Enter the Bearcat

One big engine in a small plane. The F8F Bearcat never saw combat in WWII but one could imagine what would’ve happened had this 455mph fighter/interceptor entered service. Powered by the Pratt & Whitney R-2800, the Bearcat was designed to be operated off of escort carriers, which were smaller and lighter, with a high rate of climb, maneuverability and speed. The first operational squadron was ready May 21st 1945 but with the war over in Europe, production orders were vastly reduced and eventually only 1265 were built. The Bearcat first saw combat in the French/Indochina war and then again in Vietnam.

The Bearcat’s true fame came from the Navy’s choice for the famed Blue Angels squadron, then being raced for decades at the Reno Championship Air Races and for setting the 3km World Speed Record as well a the time to climb record. The speed record was of course broken later on.

Still this marvelous aircraft graces the skies of North America at various airshows throughout the season. It’s short wings, short fuselage and high profile make it hard to miss among the other aircraft on the ramp. In the skies, the sound of that R-2800 is unmistakable as it thunders overhead.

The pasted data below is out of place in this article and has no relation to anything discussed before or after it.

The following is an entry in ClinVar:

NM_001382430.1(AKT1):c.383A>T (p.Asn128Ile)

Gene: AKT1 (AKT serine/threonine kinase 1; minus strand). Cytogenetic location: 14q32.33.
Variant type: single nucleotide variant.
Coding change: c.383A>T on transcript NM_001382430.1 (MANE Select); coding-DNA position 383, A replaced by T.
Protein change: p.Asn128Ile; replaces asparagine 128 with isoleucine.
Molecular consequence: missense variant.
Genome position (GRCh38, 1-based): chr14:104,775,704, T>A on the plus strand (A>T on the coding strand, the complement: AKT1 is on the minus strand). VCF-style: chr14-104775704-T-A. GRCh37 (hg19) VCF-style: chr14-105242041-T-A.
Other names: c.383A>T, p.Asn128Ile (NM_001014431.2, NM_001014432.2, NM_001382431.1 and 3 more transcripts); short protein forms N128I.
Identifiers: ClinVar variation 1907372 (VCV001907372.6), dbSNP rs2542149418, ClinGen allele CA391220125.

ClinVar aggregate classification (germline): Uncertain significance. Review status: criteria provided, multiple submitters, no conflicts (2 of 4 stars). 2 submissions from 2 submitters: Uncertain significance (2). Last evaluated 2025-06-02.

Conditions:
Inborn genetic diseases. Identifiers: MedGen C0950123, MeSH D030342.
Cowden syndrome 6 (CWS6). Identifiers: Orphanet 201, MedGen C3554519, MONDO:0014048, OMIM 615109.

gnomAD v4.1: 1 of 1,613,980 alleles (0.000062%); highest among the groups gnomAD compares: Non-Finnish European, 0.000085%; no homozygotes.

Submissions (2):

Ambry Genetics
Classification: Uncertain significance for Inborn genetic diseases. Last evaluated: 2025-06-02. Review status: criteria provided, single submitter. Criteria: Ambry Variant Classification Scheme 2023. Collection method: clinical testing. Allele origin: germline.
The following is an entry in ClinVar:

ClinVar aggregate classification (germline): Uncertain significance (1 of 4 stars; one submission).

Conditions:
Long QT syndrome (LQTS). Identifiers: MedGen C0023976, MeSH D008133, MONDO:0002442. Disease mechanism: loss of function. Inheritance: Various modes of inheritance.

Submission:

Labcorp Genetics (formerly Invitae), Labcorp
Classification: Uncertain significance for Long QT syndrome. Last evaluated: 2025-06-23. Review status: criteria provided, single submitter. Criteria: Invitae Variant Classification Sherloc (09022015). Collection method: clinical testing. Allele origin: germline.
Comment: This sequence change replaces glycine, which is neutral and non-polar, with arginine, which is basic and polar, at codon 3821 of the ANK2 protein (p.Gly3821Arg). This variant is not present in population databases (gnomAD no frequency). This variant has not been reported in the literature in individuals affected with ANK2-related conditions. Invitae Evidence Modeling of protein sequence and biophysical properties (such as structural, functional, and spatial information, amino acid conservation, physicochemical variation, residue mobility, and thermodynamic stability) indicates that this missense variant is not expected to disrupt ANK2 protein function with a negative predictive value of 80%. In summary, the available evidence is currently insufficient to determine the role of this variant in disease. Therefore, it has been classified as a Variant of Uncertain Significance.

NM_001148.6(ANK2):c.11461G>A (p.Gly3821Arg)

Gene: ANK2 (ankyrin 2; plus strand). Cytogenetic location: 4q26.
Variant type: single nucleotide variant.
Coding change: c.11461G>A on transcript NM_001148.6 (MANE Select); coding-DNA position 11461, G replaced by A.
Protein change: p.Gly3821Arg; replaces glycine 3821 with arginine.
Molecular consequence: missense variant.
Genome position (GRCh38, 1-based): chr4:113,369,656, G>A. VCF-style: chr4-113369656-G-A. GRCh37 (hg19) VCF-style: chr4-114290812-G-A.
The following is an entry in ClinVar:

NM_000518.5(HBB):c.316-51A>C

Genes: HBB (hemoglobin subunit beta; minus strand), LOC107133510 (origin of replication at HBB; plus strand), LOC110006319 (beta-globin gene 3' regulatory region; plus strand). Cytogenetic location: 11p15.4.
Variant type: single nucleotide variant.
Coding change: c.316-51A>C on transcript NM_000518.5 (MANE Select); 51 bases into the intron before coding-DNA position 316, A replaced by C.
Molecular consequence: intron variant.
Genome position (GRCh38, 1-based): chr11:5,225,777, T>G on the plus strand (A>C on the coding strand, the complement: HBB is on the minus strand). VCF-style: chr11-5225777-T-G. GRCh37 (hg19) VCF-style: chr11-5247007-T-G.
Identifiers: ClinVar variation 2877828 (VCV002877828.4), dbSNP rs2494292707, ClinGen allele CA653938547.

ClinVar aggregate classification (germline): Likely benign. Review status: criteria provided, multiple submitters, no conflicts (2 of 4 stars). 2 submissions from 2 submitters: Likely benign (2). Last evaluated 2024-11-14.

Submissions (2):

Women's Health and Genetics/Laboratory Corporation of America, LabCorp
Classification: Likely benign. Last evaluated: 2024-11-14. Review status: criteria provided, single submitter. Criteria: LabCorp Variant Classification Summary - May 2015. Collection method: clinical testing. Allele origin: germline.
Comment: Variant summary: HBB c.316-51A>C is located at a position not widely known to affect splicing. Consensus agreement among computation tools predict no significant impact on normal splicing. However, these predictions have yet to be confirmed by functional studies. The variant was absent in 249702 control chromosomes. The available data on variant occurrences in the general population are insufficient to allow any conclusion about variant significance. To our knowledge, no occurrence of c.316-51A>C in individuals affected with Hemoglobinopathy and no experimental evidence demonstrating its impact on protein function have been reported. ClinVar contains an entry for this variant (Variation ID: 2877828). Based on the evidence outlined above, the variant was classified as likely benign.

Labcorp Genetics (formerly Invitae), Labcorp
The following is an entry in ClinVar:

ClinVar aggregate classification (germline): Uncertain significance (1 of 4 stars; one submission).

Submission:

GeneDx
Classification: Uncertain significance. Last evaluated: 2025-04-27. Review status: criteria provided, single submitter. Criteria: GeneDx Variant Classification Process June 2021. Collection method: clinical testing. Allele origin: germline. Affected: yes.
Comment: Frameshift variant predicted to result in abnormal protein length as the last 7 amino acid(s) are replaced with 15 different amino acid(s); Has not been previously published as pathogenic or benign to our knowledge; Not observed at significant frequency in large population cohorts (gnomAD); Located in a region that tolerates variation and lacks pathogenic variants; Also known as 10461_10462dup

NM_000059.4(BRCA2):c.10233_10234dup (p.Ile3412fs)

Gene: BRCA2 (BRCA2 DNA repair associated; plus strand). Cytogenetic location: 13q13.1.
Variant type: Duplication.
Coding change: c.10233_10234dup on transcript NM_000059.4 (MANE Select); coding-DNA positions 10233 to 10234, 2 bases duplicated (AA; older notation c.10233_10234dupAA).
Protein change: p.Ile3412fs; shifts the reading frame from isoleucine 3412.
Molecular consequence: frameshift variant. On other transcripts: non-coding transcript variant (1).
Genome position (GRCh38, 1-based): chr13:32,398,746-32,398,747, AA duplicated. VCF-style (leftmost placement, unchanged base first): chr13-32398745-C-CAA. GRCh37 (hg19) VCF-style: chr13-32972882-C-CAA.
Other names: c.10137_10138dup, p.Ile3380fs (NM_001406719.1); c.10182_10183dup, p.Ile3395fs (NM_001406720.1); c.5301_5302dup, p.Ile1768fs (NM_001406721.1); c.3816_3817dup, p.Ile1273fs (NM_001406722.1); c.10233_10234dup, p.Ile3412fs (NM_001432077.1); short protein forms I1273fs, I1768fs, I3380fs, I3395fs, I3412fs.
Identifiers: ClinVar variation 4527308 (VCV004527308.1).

This is probably one of the hardest areas for me personally when it comes to wildlife photography. Waterfowl can be really frustrating subjects as they have the tendency to move a lot. When there is activity on the shoreline they will instantly b line away from said activity to somewhere safer. This is often why photographers go out in blinds or setup somewhere and wait a really long time. One piece of advice when it comes to waterfowl is to not chase the birds. Trying to outmaneuver any duck will just end up with you scaring the bird off completely. If you don’t have or want to use a blind then arrive early and wait patiently. It might seem like common sense and that’s because it is. Those lessons tend to work well with photography.

Now I know from personal experience that chasing the subject doesn’t work as this Harlequin Duck is a perfect example. It’s a little early for them to be nesting in the area but they serve my purpose. These guys brave the rapids of the fast moving rivers and often nest in Yellowstone. Trying to keep up with them is a challenge and not exactly safe. But spending time watching them and seeing where they go will keep you and them safe.